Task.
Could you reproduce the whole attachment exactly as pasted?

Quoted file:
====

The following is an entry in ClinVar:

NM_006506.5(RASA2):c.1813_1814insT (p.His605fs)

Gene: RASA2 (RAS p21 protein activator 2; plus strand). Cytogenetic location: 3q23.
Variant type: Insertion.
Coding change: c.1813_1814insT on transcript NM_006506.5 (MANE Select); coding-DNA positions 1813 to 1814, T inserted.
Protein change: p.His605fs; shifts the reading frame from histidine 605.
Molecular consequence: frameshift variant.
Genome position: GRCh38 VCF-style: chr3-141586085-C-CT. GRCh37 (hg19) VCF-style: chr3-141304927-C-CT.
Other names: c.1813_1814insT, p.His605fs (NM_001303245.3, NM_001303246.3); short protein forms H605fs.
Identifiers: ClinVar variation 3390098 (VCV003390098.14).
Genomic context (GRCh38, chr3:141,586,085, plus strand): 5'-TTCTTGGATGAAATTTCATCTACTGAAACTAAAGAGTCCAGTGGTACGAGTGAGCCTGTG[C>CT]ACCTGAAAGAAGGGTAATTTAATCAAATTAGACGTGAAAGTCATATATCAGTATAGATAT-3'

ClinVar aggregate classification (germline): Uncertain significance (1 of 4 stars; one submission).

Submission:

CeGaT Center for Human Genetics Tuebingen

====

The following is an entry in ClinVar:

NM_006506.5(RASA2):c.1813_1814insT (p.His605fs)

Gene: RASA2 (RAS p21 protein activator 2; plus strand). Cytogenetic location: 3q23.
Variant type: Insertion.
Coding change: c.1813_1814insT on transcript NM_006506.5 (MANE Select); coding-DNA positions 1813 to 1814, T inserted.
Protein change: p.His605fs; shifts the reading frame from histidine 605.
Molecular consequence: frameshift variant.
Genome position: GRCh38 VCF-style: chr3-141586085-C-CT. GRCh37 (hg19) VCF-style: chr3-141304927-C-CT.
Other names: c.1813_1814insT, p.His605fs (NM_001303245.3, NM_001303246.3); short protein forms H605fs.
Identifiers: ClinVar variation 3390098 (VCV003390098.14).
Genomic context (GRCh38, chr3:141,586,085, plus strand): 5'-TTCTTGGATGAAATTTCATCTACTGAAACTAAAGAGTCCAGTGGTACGAGTGAGCCTGTG[C>CT]ACCTGAAAGAAGGGTAATTTAATCAAATTAGACGTGAAAGTCATATATCAGTATAGATAT-3'

ClinVar aggregate classification (germline): Uncertain significance (1 of 4 stars; one submission).

Submission:

CeGaT Center for Human Genetics Tuebingen